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Melia Christensen, 2, plays in the fountain utside the newly-dedicated Brigham City temple, along with other Christensen brothers and cousins, September 23, 2012.

Over the past two years, the Hull family of Tremonton has filled four photo albums marking every stage of construction of the Mormon church's new Brigham City temple -- from the groundbreaking in July 2010 to the hoisting of the angel Moroni statue a year later.

On Sunday morning, the Hulls -- Marvin, Laura Lee and 6-year-old twins Kenden and MarleeAnn -- completed the circle, attending The Church of Jesus Christ of Latter-day Saints temple's cornerstone ceremony.

"I came at 6 a.m. so we would have a good spot," said Laura Lee. "No one was here but me."

The family was among more than 100 people who watched from outside the temple as Boyd K. Packer, president of the Quorum of the Twelve Apostles, presided over the ceremony, placing mortar around the cornerstone on the southeast corner of the sparkling white church. His wife, Donna, and other Mormon leaders also took their turns.

Following the ceremony, the group returned inside the temple where Packer, a Brigham City native, offered the dedicatory prayer. Packer, speaking from his wheelchair, noted that he was surprised three years ago when Church President Thomas S. Monson, announced that a temple would be built in Brigham City, where he was born, attended school and served on the City Council. In fact, the temple is built on a site where Packer once attended elementary school.


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Packer, now 88, said he prayed he would live long enough to see the temple in his hometown dedicated. He said he was grateful that prayer was granted.

Elder L. Tom Perry, next in line in seniority after Packer among LDS apostles, conducted the morning service, one of three broadcast to Mormon meetinghouses throughout Utah.

The Brigham City temple is located at 250 S. Main St., across the street from the historic Tabernacle. It is the 14th Mormon temple in Utah and the 139th worldwide.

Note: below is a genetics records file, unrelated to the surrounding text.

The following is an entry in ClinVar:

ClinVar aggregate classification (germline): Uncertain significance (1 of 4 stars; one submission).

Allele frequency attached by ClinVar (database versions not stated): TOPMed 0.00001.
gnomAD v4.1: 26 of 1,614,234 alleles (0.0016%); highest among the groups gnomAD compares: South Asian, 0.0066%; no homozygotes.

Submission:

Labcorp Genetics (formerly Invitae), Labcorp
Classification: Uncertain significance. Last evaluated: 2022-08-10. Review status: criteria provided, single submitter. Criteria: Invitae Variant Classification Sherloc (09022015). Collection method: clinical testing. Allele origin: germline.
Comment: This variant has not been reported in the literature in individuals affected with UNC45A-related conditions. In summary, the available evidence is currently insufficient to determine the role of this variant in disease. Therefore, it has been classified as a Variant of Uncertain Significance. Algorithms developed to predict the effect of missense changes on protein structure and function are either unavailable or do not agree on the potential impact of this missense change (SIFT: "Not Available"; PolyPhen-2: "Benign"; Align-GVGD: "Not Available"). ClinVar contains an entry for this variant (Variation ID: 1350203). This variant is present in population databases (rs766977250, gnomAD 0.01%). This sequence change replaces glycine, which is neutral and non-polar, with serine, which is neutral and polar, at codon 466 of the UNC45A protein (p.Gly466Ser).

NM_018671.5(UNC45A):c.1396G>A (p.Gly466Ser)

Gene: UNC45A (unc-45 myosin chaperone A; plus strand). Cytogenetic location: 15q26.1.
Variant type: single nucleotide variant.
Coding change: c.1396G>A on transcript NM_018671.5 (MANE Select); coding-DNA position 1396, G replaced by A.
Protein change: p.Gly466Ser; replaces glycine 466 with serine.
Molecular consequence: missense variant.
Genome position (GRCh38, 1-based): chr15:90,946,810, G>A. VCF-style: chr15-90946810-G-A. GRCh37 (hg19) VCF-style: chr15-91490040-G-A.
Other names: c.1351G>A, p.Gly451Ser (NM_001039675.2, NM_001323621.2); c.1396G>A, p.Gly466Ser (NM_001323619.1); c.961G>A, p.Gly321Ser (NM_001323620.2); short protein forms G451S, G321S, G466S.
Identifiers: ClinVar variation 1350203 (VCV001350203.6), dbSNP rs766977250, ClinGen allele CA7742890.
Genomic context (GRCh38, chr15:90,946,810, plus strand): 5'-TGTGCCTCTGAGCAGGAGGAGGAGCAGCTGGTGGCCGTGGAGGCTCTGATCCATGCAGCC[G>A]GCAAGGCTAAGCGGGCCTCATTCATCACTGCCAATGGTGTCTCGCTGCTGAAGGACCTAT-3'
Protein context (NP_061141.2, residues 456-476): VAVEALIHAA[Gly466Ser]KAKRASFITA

When building the temple, church leaders took pains to include peach blossoms throughout, as a nod to the city's most famous fruit. The blossoms adorn rugs, backs of chairs and windows.

Just like the fruit, the temple "has brought such sweetness to this area," said Angela Risenmay, an expecting mother who returned to Brigham City to live with family while her husband, Matt, is stationed in Afghanistan. She said her three children have watched the temple being built, donated to the temple fund and now have a real connection to the building, even talking about someday getting married in it.

"It's a place I know they want to come back to," she said.

With temples in Logan and Ogden, both just 30 minutes away in different directions, Mormons living in Box Elder County never expected to get a temple of their own.

"We thought not in Brigham, not this little town," said Sue Preston, who attended the cornerstone ceremony with her husband, Scott.

But there has been enough growth in northern Utah that the 36,000-square-foot structure is expected to serve some 40,000 members.

The temple experienced some controversy earlier this month, when a Christian church was banned from passing out "biblically based" literature on its surrounding sidewalks. The group filed a complaint in U.S. District Court alleging its constitutional rights were violated when the city used its Free Speech Zone Ordinance to limit activity. City officials agreed to not enforce the ordinance to avoid litigation, and the Christian church agreed to limit participation to four protesters on each sidewalk.

On Sunday, that was all but forgotten for those in attendance.

"It's an incredible blessing," Vivian Tolman said of the new temple. "It will be a good reminder when I drive by to ask myself, 'Am I better person? Am I worthy to go in?' "

Added Marvin Hull: "It's special because it is ours. It's unique to have a temple grow before your eyes."